How a Giant Eagle Once Came to Dominate

Giant Haast's Eagle Hunting Moa

 New Zealand has long been known as a place for the birds — quite literally. Before people arrived 700 years ago, the archipelago hosted an idiosyncratic ecosystem, nearly free of mammals. More than 200 bird species filled a food web all their own. Rather than cows or antelopes, there was a family of flightless birds known as moa. And in place of apex predators like tigers, New Zealand had Haast’s eagle.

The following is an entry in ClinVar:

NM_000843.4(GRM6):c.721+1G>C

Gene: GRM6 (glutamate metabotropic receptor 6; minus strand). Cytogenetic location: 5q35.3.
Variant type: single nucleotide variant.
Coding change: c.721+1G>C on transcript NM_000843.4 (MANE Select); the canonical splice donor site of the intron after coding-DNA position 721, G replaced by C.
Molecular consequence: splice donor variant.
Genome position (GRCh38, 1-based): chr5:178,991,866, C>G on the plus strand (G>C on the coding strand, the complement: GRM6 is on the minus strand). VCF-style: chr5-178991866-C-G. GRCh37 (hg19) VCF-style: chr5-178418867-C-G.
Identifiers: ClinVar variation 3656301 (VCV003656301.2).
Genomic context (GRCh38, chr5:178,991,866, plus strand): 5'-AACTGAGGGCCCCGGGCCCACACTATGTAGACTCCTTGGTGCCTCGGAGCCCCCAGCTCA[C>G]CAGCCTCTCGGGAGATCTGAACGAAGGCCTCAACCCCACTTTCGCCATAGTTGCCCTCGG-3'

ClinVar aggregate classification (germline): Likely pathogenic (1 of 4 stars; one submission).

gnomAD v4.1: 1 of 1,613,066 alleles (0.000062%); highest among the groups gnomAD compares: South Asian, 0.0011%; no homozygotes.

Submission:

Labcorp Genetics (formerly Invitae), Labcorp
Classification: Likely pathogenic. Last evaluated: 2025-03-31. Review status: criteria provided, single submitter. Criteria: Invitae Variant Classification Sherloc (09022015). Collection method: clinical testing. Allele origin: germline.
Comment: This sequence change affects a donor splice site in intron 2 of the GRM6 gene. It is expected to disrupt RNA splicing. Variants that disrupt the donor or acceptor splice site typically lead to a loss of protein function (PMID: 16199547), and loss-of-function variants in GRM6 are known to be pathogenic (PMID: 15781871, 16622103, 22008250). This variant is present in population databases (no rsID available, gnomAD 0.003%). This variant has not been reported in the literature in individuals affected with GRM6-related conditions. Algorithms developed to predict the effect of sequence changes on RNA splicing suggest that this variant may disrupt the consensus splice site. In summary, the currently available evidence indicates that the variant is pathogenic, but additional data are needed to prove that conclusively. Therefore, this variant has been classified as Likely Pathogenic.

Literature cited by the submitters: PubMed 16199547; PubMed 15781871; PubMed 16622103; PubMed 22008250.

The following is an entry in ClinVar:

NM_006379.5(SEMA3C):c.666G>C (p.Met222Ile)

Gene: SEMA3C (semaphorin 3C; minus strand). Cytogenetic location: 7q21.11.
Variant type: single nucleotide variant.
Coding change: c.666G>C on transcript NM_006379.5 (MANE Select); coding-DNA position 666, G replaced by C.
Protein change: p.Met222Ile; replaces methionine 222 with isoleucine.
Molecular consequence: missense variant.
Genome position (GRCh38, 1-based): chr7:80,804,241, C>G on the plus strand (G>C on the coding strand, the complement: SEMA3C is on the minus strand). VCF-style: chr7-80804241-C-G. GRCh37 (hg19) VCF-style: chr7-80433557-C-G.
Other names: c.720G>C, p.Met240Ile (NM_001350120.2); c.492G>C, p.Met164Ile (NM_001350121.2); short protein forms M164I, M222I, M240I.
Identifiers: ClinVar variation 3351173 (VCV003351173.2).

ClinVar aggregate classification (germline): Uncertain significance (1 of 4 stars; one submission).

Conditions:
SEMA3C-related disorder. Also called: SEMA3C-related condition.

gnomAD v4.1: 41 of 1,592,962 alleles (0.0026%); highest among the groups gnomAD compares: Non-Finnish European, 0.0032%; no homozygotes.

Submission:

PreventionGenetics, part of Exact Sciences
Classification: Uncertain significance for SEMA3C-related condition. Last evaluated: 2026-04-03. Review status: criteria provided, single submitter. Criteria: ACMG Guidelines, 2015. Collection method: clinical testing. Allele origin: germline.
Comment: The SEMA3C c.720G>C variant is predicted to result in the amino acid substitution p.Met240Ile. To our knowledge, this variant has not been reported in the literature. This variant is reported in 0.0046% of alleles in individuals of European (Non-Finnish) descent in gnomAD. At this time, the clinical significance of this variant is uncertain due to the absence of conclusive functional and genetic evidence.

Ever since a group of farm workers drained a swamp in the late 1860s and uncovered its buried bones, this eagle has captivated researchers. Julius Haast, the explorer and geologist who published the first notes on the species, described it as “a raptorial bird of enormous dimensions.” Today, biologists estimate that the eagles weighed up to 33 pounds — roughly 50 percent more than any raptor known today. But with a wingspan of only two to three meters — just beyond the range of a bald eagle — this was an oddly proportioned bird.

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